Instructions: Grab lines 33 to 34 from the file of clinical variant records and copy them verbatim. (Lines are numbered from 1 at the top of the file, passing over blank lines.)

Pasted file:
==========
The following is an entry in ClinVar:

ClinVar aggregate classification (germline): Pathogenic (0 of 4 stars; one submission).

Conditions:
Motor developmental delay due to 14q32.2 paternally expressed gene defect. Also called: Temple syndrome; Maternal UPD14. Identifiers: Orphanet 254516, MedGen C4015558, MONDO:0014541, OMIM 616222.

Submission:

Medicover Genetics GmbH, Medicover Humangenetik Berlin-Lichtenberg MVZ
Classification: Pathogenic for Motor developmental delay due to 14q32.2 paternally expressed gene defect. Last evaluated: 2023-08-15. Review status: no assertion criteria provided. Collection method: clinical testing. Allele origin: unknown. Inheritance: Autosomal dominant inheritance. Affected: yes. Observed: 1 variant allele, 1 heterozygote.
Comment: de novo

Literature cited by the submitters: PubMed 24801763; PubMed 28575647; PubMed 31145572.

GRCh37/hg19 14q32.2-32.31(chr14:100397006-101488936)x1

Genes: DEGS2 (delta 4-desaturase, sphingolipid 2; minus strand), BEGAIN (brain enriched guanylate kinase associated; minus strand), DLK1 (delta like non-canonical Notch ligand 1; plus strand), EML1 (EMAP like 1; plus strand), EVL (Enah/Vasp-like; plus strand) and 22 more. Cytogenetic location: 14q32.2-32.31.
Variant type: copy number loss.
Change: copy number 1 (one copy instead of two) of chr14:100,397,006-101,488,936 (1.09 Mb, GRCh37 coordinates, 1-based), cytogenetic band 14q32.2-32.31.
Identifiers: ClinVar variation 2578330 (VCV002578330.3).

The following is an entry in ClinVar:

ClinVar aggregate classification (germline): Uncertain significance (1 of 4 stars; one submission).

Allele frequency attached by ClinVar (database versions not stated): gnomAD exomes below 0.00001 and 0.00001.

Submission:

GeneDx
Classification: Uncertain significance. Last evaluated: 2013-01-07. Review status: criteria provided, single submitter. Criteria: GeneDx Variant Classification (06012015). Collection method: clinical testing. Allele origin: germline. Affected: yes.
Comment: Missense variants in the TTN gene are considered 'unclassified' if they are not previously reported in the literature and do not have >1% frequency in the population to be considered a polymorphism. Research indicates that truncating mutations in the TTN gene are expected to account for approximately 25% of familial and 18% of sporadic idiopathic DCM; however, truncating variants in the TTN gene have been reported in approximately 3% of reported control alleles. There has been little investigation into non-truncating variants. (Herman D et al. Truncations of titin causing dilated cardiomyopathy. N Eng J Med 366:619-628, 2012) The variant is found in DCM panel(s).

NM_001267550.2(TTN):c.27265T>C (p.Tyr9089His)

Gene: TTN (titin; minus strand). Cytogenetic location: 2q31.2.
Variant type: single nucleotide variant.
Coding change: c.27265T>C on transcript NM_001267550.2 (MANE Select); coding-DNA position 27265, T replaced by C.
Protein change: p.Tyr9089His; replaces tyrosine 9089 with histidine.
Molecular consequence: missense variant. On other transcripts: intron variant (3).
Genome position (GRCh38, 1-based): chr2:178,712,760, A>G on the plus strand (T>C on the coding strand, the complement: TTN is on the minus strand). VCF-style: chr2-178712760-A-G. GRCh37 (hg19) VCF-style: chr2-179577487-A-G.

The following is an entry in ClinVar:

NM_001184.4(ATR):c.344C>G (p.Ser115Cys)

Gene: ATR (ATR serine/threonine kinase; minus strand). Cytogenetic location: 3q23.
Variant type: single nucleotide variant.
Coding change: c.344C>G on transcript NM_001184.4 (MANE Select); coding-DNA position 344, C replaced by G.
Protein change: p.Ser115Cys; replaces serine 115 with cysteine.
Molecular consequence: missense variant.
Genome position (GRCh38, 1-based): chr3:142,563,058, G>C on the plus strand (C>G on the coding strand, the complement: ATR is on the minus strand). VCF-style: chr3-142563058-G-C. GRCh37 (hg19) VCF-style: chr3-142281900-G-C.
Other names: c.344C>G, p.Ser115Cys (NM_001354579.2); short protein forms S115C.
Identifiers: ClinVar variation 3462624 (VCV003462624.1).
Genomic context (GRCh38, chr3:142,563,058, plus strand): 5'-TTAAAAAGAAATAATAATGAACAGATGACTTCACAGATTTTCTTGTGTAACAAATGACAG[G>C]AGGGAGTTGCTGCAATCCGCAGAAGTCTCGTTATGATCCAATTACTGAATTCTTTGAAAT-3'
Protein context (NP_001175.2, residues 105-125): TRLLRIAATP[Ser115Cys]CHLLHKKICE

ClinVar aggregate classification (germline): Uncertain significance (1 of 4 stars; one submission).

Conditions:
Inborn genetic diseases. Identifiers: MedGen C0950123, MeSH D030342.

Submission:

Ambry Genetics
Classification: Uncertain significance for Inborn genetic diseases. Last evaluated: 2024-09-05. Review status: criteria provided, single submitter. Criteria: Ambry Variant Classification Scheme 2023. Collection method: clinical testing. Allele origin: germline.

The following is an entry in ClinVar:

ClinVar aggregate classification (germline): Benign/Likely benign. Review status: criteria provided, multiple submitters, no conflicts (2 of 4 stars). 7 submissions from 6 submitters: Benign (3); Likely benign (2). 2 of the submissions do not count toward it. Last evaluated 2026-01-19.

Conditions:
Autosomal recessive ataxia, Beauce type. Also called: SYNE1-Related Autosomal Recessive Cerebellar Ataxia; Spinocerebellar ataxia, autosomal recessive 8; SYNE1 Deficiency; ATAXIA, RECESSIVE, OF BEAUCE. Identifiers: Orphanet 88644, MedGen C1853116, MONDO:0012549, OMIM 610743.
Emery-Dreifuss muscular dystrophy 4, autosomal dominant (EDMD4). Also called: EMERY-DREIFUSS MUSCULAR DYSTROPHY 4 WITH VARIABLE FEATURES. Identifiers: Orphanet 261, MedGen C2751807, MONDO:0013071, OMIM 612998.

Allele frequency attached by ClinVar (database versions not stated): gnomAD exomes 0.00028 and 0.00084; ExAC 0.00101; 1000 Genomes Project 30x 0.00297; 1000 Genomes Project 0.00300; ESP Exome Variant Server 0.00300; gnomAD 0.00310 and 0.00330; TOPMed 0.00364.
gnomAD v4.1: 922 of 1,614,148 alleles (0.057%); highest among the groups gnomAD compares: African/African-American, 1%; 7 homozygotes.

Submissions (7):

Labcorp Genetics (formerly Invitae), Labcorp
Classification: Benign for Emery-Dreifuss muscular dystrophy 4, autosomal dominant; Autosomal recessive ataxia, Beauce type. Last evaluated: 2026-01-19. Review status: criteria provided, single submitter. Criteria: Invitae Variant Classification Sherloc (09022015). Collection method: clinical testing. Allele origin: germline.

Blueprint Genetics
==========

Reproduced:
Coding change: c.344C>G on transcript NM_001184.4 (MANE Select); coding-DNA position 344, C replaced by G.
Protein change: p.Ser115Cys; replaces serine 115 with cysteine.